Most library users have a difficult time navigating the library catalog. Google’s simple interface makes Google the go to source of information discovery. By redesigning the library catalog to look and operate like Google, users would feel more confident using the library as their primary source. As discussed in the article Charles A. Cutter and Edward Tufte: Coming to a Library Near You, via BIBFRAME there is an overall opinion that libraries should move toward replacing MARC format with Bib Frame.Moving away from the complex catalog once suggested by Charles Cutter, the library is looking to do away with limiting searches to just author, title, subject and classification number. Instead a user should be able to search the library catalog like they would search Google. Embracing the minimalism of Edward Tufte, a single search interface that resembles Google’s will most likely replace the complex catalogs of today, doing away with complex language, symbols and query words. Bib Frame will move library catalogs toward open link data extending the libraries sources beyond their physical collections. Becoming more web friendly will allow libraries to achieve the same popularity and success as Google. BibFrame will go beyond MARC description and link relationships to user searches.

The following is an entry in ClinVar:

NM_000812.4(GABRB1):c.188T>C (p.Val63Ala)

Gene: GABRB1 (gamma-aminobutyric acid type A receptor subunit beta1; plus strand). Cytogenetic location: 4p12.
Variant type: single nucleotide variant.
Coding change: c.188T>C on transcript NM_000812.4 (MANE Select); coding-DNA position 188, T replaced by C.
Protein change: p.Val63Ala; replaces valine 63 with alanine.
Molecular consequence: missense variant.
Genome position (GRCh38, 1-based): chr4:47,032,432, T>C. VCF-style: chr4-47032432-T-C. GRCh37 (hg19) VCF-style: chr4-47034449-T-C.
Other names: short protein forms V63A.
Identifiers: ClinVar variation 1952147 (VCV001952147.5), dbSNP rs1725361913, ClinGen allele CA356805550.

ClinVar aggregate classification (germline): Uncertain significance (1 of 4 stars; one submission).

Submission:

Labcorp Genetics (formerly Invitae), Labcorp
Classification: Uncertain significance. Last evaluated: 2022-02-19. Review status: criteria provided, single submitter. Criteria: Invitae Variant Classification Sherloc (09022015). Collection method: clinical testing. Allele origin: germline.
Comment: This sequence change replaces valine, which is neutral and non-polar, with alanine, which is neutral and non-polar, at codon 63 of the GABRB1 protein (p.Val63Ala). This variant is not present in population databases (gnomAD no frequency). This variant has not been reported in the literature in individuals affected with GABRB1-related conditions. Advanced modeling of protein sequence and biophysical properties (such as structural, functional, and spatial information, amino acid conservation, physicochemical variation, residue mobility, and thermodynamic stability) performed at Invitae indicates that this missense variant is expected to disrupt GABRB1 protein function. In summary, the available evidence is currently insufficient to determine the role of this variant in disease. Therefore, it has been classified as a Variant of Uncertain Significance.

Since BibFrame is still in its early stages libraries should keep up with its progress because if BibFrame is well received by the library community huge changes in meta data entry will occur. Though BibFrame will finally allow libraries to keep up with the technological and web advances without sacrificing too much of their time and budget, what will be the role of the librarian and cataloger once BibFrame is implemented? These coming changes will affect the library community on all levels and there needs to be a discussion about whether or not the library community can afford a change such as this. We know the benefits but we also need to consider risks.